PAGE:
The US economy, which looked to be returning to past strong form, stagnated in the first quarter. Major emerging markets are showing signs of weakness – see China – or, like Brazil and Russia, have actually slipped into recession. Economic parameters, such as the oil price, have seen a surprisingly strong correction. Having bottomed out in January, the oil price has since bounced back sharply. The hefty purchasing power gains enjoyed by oil-importing industrial countries and emerging markets are melting away again, at least in part. In the eurozone, where overall growth accelerated slightly in the first quarter, Germany, the largest economy, recorded lower momentum.
German economy: Upswing with blemishes
Following the slightly disappointing first quarter 2015 with growth of only 0.3%, the German economy is likely to make better progress over the rest of the year. The first-quarter slowdown was primarily attributable to a sharp rundown in inventories that is unlikely to be repeated. All major demand components – consumption, equipment, construction and exports – look set to remain on an upward path in the course of the year. By far the largest contribution to growth in 2015 will come from private consumption. “Average GDP growth of around 2% in 2015 is still within reach. However, there are some blemishes,” said Michael Heise. The impact of the minimum wage on employment is making itself felt. In addition, the rebound in inflation on the back of rising oil prices and wage cost increases is eroding some of the household purchasing power gains. And the recent wave of strikes is unlikely to boost Germany’s attractiveness as an investment location. All told therefore, we expect economic momentum to ease off again gradually, with the German economy growing by only 1.6% in 2016.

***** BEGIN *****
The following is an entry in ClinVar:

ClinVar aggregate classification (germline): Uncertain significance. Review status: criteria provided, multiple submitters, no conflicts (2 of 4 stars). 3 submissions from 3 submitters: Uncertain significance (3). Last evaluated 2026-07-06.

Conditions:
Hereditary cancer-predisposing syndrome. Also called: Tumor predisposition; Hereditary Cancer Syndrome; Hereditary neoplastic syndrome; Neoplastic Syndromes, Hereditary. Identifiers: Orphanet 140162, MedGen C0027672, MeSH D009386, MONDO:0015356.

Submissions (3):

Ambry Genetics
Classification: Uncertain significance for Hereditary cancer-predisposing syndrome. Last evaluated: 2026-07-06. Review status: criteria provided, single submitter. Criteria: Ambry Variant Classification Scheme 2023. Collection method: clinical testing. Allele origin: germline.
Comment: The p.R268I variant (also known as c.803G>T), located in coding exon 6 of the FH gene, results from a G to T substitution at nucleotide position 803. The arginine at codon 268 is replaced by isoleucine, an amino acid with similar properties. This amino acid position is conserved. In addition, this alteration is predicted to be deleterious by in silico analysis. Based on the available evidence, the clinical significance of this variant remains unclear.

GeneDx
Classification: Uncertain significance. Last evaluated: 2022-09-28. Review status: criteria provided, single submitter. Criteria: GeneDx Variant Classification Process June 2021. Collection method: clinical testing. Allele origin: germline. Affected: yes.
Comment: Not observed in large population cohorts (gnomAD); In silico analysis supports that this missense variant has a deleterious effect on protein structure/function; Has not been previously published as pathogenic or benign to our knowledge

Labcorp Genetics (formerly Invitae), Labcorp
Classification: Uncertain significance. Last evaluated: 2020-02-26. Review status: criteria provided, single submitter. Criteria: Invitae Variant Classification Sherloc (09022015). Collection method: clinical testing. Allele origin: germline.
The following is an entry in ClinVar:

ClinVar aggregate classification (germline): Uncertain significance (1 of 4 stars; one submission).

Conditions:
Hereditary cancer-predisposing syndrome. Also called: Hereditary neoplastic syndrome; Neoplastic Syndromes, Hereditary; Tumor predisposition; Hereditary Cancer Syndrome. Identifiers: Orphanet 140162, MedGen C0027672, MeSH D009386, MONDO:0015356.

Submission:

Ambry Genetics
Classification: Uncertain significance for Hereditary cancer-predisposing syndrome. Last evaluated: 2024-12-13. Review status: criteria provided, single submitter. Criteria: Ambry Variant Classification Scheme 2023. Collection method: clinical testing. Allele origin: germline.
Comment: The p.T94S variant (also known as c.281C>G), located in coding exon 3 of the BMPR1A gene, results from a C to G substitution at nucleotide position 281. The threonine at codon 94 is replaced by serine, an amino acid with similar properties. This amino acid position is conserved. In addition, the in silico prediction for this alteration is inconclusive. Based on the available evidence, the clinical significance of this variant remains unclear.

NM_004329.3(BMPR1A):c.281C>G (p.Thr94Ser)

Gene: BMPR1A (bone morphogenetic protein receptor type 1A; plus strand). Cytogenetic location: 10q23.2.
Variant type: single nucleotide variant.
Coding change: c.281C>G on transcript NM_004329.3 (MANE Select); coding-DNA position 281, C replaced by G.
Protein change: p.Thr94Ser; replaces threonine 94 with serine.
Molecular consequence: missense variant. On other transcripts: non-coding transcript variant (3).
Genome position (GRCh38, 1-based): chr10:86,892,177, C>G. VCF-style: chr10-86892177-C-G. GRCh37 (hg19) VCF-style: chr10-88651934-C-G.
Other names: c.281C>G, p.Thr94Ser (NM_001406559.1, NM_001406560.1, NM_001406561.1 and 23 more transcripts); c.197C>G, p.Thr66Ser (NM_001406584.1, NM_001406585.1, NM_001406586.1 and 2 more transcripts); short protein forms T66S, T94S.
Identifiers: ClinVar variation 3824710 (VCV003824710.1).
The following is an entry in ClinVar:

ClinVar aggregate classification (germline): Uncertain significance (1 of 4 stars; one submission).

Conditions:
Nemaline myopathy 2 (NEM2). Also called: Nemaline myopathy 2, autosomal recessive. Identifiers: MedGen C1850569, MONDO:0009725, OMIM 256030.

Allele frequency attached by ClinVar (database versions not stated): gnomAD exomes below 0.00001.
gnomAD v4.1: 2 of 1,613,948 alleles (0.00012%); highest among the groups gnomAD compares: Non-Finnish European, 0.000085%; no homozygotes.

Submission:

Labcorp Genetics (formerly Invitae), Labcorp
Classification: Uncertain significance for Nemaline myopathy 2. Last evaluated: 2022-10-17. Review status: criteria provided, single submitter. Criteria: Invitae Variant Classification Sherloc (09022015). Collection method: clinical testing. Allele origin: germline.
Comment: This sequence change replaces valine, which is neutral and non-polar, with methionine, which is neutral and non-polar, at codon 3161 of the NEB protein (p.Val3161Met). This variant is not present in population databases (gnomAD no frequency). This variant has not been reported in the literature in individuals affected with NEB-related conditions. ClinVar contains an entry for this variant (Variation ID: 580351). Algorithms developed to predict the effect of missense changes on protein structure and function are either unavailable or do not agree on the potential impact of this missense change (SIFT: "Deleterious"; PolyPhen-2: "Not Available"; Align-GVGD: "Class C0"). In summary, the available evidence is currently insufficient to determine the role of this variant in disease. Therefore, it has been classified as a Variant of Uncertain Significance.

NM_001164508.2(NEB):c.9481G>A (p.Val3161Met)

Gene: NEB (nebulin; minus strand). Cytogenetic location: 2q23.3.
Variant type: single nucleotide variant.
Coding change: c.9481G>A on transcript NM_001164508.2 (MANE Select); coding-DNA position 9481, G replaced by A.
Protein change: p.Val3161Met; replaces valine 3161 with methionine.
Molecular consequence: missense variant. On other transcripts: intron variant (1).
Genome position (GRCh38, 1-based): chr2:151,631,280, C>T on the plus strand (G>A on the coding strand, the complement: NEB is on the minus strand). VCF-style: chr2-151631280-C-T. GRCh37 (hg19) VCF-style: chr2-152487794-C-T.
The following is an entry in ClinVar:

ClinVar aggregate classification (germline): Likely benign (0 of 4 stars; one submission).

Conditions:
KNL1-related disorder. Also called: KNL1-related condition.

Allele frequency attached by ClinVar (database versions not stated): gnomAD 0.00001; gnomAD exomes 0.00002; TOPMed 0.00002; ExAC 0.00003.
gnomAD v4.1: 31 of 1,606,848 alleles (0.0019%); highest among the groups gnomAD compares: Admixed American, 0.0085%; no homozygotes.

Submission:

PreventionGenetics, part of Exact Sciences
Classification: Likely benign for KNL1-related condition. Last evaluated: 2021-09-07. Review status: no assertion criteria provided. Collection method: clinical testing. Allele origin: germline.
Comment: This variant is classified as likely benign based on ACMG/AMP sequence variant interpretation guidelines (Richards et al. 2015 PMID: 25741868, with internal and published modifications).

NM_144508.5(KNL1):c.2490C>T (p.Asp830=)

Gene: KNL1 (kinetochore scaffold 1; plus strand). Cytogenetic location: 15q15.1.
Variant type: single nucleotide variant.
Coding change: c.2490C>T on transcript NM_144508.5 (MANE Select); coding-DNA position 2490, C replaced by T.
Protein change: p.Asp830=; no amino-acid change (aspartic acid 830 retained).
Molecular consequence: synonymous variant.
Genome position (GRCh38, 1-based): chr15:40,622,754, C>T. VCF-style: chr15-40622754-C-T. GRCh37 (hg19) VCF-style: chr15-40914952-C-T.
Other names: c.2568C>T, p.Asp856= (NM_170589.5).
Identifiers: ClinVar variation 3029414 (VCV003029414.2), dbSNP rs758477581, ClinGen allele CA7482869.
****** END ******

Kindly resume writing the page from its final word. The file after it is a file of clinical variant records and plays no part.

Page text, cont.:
Fluctuations on the financial markets set to continue
The scale of the slide in prices on the bond market in April/May can be viewed as a normal correction of an excessive price level, but the speed of the adjustment was worrying and points to extreme volatility on the markets.
The volatility on the bond markets is likely to spill over onto the equity markets. However, the key factor for the underlying trend on the equity markets will be how the economy develops going forward. And, despite the problems with Greece, for the eurozone there is every reason for optimism. The earnings of European corporations should rise strongly in 2015. Three effects come into play here: the cyclically-induced expansion in sales volumes, higher profit margins thanks to the improvement in the terms of trade (relationship of export prices to import prices) and the exchange-rate induced boost to profits generated outside the eurozone. Heise: “The liquidity-driven rally on the European stock markets is therefore likely, at least in part, to shift into a cyclically-driven rally. Over the course of the year we by all means see upside potential on the leading European stock indices of around 10%.”